Made famous because of the flying silver ball that could kill you by drilling into your head and sucking your brains out, the movie became a cult classic and spawned a five-movie film franchise that just recently wrapped up. The movie is about a young boy named Jody trying to deal with the loss of his parents and his recently killed brother. When he sneaks to the funeral to watch, he sees the caretaker of the funeral home pick the coffin up by himself and put it back into the hearse. And thus the mystery starts with Jody trying to find out what is going on in his small town and trying to deal with the possibility of his older brother Mike leaving him with family to find better things in life.
Why is this movie one of my favorite scary movies? I think it has to do with Angus Scrimm, who played the Tall Man, who [redacted for spoilers]. His screen presence was so strong, and you can see that he threw himself into the role with all of his heart and soul.
I watched this movie when I was a young teen, on channel 24 Creature Feature one Saturday night in my room all alone. Because of Scrimm, I had to turn the light on. When he would call to Jody, in that tenebrous voice saying, “BOOOOOOY!” it would send chills down my spine. You never knew what was real and not real. Anything you saw could have been an illusion, and you were always trying to determine if what Jody was dealing with reality or a trick from the Tall Man.
Phantasm also provides me with one of the funniest moments from my teenage years. My brother Lee had a friend staying over one night and I saw that the movie was showing on the late-night Creature Feature again. I bet him and his friend that they couldn’t watch the movie all the way through with the light off. They both scoffed at me and said they could make it. About 30 minutes into the movie, Lee had to go use the bathroom during the commercial break. When he returned, he turned the lamp on before sitting down. I laughed and he promptly told me to shut the f--- up. So thank you to the Tall Man, for scaring me and giving me a good laugh.
Jaws (1975) - Da-dum. Da-dum. Da-dum da-dum da-dum da-dum...
Jacob's Ladder (1990) - A bereaved Vietnam veteran fights his own mind as he struggles with the death of his son.
The Ring (2002) - Urban legend becomes movie as a journalist investigates a "cursed videotape" that kills the viewer within seven days. Based on the Ringu series in Japan, it was unusual at the time for relying on creep factor rather than the torture porn that was all the rage.
Twilight Zone, "The Incident at Owl Creek Bridge" - Based on the Ambrose Bierce short story, any further details would be spoilery.
Watcher in the Woods (1980) - An American family moves into a house in England where a girl once disappeared...
They Live (1988) - Science fiction action thriller... follow the bouncing genres, Roddy Piper is a drifter who acquires magic sunglasses that reveal the world is being run by grotesque alien critters who masquerade as us and use subliminal messages to get us to consume products, breed, etc.
The Conjuring and Annabelle series - If you can forget that the Warrens were real people and the movies are boolsheet, these are very creepy possession/haunting flicks.
The Scream series - Envisioned as a send-up of '80s teen slasher flicks, they accidentally reinvigorated the genre by simultaneously satirizing and improving upon them.
The Serpent and the Rainbow (1988) - An anthropologist chases rumors of a "zombie drug" to Haiti, where he falls deep into black magic and live burial. Starring Bill Pullman, it was loosely based on a nonfiction account by a Harvard anthropologist who delved into zombification folk-medicine practices in Haiti (but was criticized by some of his peers).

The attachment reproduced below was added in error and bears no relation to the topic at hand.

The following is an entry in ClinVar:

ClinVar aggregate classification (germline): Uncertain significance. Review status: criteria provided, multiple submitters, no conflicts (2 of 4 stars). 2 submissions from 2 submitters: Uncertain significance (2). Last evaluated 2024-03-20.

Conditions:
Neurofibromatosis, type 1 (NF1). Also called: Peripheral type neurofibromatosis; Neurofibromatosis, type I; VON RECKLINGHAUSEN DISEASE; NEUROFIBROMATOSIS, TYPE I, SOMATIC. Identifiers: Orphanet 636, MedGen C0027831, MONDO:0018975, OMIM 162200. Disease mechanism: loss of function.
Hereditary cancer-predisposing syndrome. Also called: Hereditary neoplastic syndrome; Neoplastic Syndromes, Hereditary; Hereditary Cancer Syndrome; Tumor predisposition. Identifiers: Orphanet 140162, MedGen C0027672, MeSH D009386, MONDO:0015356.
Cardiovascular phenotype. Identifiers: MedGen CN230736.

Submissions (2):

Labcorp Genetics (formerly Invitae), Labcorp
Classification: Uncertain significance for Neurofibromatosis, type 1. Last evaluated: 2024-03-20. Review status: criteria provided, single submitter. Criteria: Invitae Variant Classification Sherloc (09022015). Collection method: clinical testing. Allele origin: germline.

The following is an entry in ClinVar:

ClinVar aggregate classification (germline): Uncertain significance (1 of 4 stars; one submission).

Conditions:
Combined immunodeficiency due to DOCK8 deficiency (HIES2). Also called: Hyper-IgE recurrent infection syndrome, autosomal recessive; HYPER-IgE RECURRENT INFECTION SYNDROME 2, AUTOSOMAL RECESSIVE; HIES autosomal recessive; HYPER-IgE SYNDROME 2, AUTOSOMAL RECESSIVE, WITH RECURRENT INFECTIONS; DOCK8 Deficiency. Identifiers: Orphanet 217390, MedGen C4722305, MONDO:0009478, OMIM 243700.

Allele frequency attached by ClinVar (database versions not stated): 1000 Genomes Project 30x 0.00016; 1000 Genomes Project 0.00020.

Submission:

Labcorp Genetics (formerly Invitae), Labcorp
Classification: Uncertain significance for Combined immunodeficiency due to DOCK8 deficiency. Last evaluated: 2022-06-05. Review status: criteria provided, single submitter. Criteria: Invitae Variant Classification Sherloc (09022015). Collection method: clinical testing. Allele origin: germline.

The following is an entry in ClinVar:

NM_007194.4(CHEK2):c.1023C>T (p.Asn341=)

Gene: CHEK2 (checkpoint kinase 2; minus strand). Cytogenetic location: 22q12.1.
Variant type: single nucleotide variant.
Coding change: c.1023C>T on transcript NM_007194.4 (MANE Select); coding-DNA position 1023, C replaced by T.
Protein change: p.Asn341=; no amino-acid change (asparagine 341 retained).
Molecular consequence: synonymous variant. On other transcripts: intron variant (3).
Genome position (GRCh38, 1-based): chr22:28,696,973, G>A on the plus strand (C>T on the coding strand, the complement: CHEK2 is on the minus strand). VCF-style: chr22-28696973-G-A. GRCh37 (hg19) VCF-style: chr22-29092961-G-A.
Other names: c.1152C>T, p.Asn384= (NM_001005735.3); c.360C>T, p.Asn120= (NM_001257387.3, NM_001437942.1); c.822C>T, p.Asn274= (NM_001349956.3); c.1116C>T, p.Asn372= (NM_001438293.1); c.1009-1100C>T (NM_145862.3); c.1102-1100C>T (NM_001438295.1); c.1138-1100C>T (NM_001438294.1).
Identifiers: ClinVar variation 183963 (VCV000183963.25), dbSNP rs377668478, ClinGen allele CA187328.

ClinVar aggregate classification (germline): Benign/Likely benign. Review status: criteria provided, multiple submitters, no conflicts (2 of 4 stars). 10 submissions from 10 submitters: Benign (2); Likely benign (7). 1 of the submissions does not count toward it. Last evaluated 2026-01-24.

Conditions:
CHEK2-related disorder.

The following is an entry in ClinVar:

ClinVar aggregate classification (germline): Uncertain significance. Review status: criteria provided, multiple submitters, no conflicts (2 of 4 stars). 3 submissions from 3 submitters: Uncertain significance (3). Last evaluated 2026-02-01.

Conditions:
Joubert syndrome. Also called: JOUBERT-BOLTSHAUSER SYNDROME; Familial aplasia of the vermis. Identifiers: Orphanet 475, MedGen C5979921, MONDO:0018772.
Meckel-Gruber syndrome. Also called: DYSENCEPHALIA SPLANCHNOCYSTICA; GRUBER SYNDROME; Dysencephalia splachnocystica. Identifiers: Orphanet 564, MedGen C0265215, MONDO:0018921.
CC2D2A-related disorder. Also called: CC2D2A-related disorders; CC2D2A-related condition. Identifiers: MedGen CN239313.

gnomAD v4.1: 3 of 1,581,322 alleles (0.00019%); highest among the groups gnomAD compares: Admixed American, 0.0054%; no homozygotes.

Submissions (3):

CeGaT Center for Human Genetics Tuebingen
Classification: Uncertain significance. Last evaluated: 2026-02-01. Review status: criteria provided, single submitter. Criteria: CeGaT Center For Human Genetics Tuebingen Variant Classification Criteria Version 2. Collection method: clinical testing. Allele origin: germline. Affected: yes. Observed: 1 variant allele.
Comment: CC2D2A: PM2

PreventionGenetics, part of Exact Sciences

IT - Elizabeth says: I gotta go with the TV series, plus or minus the world's second-silliest fake spider. The kids are amazing (especially the late Jonathan Brandis) and the adults fare pretty well in their fight against the amazing Tim Curry as Pennywise. Nothing against the new crew, which did the best it could with the inexplicable changes made to the script, but I can't be afraid of the buck-toothed New Pennywise. Curry was terrifying just standing by the side of the road, waving with a balloon in hand.
Copycat (1995) - Sigourney Weaver as an agorophobic profiler and Holly Hunter as a cynical detective team up against a serial killer who copies the various methods of actual serial killers in a suspenseful flick that is as much a tour of the strange psychology of serials as it is making us afraid of them.
The Omen (1976) - A movie so evil that David Warner plays the good guy.
Buffy the Vampire Slayer, "Hush" - We only allow a few TV episodes on this list or it would be nothing but The Twilight Zone. But "Hush" seems to make everyone's list, as the Gentlemen float in and rip your heart out without offering the release of a scream.
Blair Witch Project (1999) - It either worked for you or it didn't, and if it did, it was a shotgun blast to the head.
28 Days Later (2002) - A pioneer of the "fast zombie" fun of the early 2000s, Danny Boyle's British take on the zombie subgenre deals with the darkness in human souls as much as the survivalist focus of most zombie flicks.
Carnival of Souls (1962) - A woman survives a terrible accident, but is drawn to an abandoned carnival. Remade in 1998, but no one saw it.
The Wicker Man (1973) - A Scottish detective flies to a remote village on reports that a young girl is missing... but no one admits to ever having heard of her, and they have some odd rites...
Approximately half of the Stephen King oeuvre, including The Shining, which is beloved by Kubrick fans and someday Elizabeth will write her definitive reasoning why the TV miniseries was superior in almost every way, right before she enters witness protection.